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Surprisingly, this is the first time this article was submitted to HN.

It's quite interesting. Some of these things happen in all developed nations, but quite a significant number of them only happen in the US. For example, it did not realize just how fucked up health care is in the US prior to reading this article.




I'm pretty sure he is not talking about the US.

Being poor is knowing you work as hard as anyone, anywhere.

This is definitely not the US. Most of our poor don't work at all (and are not trying to work), and about 90% don't work full time.

http://www.bls.gov/cps/cpswp2008.pdf

Being poor is not enough space for everyone who lives with you.

In the US, 67% of poor households have 2 rooms per person (compared to 70.2% of non-poor households).

http://www.heritage.org/research/reports/2004/01/understandi...

Being poor is stealing meat from the store, frying it up before your mom gets home and then telling her she doesn’t have make dinner tonight because you’re not hungry anyway.

In the US, being poor is eating the meat, the potato chips, the bacon and the ice cream. But it might be a quart of Krasdale rather than a pint of Ben & Jerry's.

[Edit: I'm speculating that the poor get fat off a broad sampling of typical American fatty foods. I could be getting specific food items wrong. Thanks krschultz for pointing out that my comment was unclear.]

http://www.ers.usda.gov/AmberWaves/February06/Features/featu...

I really don't know what part of the world he is talking about.

[edit: changed secondary source to original source on obesity. ]

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You've performed some artful misrepresentations there; the labor statistics you cite, for example, don't actually agree with your characterization, since the definition of "working" used by the BoL is at least 27 weeks in the labor force in a given year. So apparently, to you, someone who works 26 weeks (half the year) and gets laid off "doesn't work at all"...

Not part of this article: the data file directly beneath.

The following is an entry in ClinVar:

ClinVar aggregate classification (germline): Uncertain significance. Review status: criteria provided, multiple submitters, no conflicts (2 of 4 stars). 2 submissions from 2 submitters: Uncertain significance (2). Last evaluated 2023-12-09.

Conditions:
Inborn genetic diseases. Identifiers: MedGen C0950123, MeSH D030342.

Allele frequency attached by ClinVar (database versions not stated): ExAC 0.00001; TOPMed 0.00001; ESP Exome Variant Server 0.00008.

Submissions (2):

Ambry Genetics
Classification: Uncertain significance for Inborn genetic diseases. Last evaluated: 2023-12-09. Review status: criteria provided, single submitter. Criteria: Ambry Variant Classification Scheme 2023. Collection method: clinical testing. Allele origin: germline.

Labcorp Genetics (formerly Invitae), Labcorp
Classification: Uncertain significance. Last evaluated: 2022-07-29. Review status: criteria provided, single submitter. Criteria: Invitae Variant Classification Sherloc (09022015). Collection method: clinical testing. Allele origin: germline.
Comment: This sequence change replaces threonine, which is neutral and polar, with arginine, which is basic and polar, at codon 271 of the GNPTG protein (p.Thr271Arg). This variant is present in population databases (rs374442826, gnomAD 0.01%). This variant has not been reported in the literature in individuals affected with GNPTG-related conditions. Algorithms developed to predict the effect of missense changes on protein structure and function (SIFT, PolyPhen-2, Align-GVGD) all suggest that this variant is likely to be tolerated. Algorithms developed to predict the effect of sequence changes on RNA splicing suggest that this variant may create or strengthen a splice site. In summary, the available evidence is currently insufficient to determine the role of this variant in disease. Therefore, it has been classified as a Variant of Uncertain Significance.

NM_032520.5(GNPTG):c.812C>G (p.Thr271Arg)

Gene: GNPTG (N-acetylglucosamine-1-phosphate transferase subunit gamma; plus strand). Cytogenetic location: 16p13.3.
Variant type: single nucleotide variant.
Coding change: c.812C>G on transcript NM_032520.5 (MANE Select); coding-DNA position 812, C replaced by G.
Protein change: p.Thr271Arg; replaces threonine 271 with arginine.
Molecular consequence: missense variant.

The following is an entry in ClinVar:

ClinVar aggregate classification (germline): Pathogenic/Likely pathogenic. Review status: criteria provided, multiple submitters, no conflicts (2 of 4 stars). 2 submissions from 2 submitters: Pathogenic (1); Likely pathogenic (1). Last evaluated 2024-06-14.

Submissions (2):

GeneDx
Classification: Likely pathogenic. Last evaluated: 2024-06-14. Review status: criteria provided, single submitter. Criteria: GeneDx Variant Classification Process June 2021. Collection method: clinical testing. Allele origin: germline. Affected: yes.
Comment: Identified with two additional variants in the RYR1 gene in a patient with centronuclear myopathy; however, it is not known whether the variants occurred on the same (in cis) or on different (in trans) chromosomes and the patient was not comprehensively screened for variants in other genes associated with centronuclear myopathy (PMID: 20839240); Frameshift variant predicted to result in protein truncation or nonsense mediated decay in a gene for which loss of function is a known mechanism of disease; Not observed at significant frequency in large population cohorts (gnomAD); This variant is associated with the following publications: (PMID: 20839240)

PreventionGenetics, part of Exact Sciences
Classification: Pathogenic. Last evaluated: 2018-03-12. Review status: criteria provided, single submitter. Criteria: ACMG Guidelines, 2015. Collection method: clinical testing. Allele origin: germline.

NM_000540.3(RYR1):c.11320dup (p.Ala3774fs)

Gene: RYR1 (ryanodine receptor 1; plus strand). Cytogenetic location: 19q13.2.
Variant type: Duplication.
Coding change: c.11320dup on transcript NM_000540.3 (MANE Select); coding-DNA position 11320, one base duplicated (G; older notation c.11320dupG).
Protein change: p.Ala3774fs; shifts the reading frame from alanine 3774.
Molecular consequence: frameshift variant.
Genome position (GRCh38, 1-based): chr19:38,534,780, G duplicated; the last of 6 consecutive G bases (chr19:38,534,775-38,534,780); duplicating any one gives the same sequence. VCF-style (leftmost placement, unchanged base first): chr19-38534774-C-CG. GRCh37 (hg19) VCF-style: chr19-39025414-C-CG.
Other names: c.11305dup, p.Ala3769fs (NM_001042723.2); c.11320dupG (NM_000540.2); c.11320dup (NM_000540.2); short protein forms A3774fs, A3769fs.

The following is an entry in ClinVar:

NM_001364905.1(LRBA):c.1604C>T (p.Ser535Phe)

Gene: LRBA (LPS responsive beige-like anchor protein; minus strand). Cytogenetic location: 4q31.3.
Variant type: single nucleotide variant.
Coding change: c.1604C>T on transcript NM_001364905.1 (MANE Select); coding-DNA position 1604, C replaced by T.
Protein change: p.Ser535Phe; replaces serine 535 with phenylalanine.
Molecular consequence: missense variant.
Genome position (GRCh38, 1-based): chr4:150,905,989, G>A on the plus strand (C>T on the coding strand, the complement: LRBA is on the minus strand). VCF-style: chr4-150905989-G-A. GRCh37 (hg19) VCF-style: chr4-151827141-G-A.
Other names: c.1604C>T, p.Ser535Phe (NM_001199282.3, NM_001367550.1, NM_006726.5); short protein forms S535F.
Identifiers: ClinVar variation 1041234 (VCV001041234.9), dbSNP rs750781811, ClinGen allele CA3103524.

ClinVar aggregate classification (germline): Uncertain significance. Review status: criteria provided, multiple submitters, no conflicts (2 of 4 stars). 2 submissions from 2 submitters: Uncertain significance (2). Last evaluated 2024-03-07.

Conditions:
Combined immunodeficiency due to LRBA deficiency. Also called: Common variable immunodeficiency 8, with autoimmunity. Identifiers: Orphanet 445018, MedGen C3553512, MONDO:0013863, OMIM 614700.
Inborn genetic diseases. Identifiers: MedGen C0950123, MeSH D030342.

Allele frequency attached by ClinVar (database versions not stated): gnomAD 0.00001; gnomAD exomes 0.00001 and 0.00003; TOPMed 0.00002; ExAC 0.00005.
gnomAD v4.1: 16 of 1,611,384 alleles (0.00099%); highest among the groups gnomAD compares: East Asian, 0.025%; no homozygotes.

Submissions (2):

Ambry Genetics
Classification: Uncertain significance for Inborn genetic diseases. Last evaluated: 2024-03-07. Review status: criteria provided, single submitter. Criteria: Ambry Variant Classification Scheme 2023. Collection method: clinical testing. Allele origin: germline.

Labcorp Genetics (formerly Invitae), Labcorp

The housing data is a similar problem. That "2 rooms per person" statistic is correct, but is the wrong statistic, since the Census Bureau defines the statistic by saying:

Rooms counted include whole rooms used for living purposes, such as bedrooms, living rooms, dining rooms, kitchens, recreation rooms, permanently enclosed porches that are suitable for year-round use, lodger’s rooms, and other finished rooms. Also included are rooms used for offices by a person living in the unit.

Thus a four-person family in a one-bedroom house is "luxuriously" enjoying two rooms per person...

So how about you try again and get the numbers and methodology right this time?

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27 weeks includes both time spent employed and time spent unemployed. If the person you describe looked for work even once, they are counted as "working poor" (having spent 1 week unemployed). Try reading the article.

A one bedroom house with 8 rooms? That works out to what, a kitchen, a bathroom, a living room, a home office, an enclosed porch, a recreation room, a dining room and one bedroom?

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I recently found out how much money WIC pays out for "supplemental" nutrition.

$50 a MONTH. In vouchers. For only certain foods. Ice cream would definitely not be one of them. White bread is not one of them. Soda is not one of them.

Get your facts straight.

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Could you remind me where I claimed the poor were getting fat off WIC supplemental nutrition, rather than other sources of food?

I've edited my comment to reflect the fact that I'm only speculating about specific food items making the poor fat. But make no mistake, the poor are fat - their average BMI is 29, only one point short of obesity. If you ever live in a poor neighborhood, all you need to do is open your eyes to see that everyone has plenty to eat.

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I work in your neighborhood. Walk a few blocks off the NYU campus and you'll find plenty of people who are not exactly overeating due to their financial situation.